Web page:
The Monopoly Man in Leeds: Waddington Plc

University of Huddersfield history student and library volunteer Haaris Mahmood continues his series of articles for The Secret Library, by looking back over the achievements of the Waddington company in the first-half of the 20th-century…

Selection of Waddington board games – available to view in the Local and Family History department

In recent years the evolution of gaming has proved to be revolutionary with many new platforms being established such as video games and virtual reality. However, you simply cannot beat the classics of board games that have been around for centuries and still prove to be popular today in an evolving technological society. Some of the most well-known board games include Monopoly, Risk and Cluedo, but what if I was to tell you there is a link between these games and the city of Leeds? What if I was to tell you that it has been forgotten that Leeds people were the pioneers of board games and established the trend and popularity of these family games over a century ago? This is the case when we look at the famous company, born and bred in Leeds, named Waddington.

10th October 1938. Two views of Low Road and Wakefield Road junction as the proposed site for hoardings. Top view shows property and land for sale place name sign with Leeds crest and tram stop to pavement. Bottom view shows cleared land with Waddingtons factory in distance. (Leeds Libraries,

During the late 19th Century, the company Waddington was established by John Waddington as a printing business in Leeds, heavily revolving around the local theatrical scene.[1]

After 1922, the company began to focus on playing cards after the increase in demand for them as a result of the First World War. However, the name of the business was most heavily recognised in 1935. The founders of the legendary game Monopoly, ‘The Parker Brothers’, created the game and visited Waddington. Here they first marketed the game and made Waddington the first company in the UK to publish Monopoly. The games success, as is already known, was immense, with the game reaching 80 million sold in 1975 and becoming the biggest selling copyright board game in the world.[2] What is significantly more interesting about the relationship between Waddington and the game Monopoly is the role they both played during WW2.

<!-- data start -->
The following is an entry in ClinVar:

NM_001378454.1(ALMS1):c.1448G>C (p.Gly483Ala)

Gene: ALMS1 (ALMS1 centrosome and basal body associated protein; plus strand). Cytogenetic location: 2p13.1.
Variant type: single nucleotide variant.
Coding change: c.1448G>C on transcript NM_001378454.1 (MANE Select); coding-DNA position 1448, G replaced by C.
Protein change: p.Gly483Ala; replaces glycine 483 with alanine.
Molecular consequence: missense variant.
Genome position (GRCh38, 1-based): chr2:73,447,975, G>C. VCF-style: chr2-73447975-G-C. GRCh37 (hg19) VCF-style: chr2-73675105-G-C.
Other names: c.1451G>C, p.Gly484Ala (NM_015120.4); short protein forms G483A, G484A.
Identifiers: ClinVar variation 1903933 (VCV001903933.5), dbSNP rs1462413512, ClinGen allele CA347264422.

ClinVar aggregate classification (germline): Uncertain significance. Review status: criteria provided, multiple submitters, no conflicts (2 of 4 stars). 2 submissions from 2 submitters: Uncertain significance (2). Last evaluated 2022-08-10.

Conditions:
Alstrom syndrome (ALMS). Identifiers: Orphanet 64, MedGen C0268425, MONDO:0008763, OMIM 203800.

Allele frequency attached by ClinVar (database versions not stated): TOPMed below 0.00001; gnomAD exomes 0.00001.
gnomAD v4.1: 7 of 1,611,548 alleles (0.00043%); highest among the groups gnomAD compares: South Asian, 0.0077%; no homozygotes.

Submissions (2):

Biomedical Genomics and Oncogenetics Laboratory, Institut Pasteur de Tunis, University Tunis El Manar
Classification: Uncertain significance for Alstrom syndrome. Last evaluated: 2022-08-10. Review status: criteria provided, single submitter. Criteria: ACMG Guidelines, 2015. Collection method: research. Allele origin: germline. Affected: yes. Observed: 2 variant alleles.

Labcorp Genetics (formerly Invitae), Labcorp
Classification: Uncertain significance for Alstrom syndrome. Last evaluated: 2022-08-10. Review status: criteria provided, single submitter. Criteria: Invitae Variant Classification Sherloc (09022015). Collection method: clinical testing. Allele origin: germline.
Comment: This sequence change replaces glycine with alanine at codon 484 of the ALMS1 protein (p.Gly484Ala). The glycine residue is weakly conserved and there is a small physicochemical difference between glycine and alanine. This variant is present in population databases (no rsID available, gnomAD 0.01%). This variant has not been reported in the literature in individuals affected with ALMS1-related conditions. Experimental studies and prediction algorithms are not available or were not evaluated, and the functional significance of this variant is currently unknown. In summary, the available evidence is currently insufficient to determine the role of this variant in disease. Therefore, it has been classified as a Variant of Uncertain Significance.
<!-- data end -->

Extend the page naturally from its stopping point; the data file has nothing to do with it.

During the Second World War, the expertise in Waddington printing allowed them to print in silk squares maps, maps that could become visible and invisible and fluorescent inks on maps that were used for navigational aid for aircrafts and soldiers on D-Day. They were also heavily involved in espionage after the British secret service had Waddington create a special line of Monopoly board games that could be given to prisoners of war. The pack would include real money, real gold tokens, maps and compasses to help prisoners of war to escape capture and find their way to safety.[3] The factory of Waddington was built between Leeds and Rothwell on the present A61. It was said by Victor Watson, who later became chair of the company, that his father and two others were the only ones to know of the secret room built in the factory for the purpose of the secret mission of espionage to help in the war effort.[4] Furthermore, there was an area of the factory for confidential businesses which related to the creation of ammunition for the war effort. However this proved costly for the business, and John Waddington left the company in a case of unofficial bankruptcy of £3000 after the war.